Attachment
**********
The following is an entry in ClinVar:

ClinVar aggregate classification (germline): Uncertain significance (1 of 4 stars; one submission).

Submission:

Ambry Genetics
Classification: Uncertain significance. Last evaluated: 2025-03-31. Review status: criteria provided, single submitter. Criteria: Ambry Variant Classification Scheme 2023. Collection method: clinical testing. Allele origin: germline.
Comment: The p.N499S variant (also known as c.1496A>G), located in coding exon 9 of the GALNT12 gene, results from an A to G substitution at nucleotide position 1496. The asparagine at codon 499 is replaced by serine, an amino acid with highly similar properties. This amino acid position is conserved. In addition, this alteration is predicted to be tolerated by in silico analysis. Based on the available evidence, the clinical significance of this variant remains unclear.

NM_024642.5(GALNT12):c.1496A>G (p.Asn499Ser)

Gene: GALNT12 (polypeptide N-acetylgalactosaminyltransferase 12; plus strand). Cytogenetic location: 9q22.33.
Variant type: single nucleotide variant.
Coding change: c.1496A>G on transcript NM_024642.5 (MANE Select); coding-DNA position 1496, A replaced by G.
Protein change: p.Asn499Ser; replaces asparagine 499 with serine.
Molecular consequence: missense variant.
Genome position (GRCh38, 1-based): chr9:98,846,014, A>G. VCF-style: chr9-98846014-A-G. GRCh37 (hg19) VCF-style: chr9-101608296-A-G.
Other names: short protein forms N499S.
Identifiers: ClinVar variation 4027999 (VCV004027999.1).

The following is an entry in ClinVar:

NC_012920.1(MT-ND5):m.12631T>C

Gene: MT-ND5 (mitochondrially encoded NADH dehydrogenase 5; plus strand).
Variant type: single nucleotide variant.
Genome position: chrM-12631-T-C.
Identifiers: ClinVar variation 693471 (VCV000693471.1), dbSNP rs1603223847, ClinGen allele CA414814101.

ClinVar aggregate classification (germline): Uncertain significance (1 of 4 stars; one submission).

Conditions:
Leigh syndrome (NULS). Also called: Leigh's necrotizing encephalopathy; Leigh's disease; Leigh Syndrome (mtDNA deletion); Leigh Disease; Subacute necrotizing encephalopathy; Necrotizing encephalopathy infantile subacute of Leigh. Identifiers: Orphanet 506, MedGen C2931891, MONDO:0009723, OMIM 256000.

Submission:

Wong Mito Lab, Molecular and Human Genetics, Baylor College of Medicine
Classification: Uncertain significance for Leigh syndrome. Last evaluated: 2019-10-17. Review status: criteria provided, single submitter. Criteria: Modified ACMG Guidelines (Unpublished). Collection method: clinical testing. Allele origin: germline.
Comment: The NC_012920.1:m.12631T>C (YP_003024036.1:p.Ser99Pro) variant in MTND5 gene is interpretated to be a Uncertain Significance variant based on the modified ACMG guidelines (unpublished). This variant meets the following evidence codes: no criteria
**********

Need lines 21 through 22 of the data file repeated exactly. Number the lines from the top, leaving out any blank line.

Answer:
Identifiers: ClinVar variation 693471 (VCV000693471.1), dbSNP rs1603223847, ClinGen allele CA414814101.

ClinVar aggregate classification (germline): Uncertain significance (1 of 4 stars; one submission).